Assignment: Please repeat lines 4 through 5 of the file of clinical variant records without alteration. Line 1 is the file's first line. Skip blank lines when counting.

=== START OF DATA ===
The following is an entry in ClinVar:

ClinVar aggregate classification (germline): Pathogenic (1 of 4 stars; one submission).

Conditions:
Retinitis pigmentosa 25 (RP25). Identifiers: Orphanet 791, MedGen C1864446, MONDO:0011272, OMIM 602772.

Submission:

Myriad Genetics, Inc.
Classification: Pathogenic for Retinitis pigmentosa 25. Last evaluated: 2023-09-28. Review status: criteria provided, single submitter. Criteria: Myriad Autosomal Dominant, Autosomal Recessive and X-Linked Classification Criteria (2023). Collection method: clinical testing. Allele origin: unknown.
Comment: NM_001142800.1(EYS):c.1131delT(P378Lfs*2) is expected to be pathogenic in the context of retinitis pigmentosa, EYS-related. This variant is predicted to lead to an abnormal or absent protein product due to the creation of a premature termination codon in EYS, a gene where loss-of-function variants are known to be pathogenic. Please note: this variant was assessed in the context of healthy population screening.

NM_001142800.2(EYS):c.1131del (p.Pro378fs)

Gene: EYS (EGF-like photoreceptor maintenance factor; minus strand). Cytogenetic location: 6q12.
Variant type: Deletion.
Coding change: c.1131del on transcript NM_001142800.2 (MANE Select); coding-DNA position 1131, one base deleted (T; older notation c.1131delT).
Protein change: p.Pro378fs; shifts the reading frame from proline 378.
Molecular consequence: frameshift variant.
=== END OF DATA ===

Retinitis pigmentosa 25 (RP25). Identifiers: Orphanet 791, MedGen C1864446, MONDO:0011272, OMIM 602772.

Submission: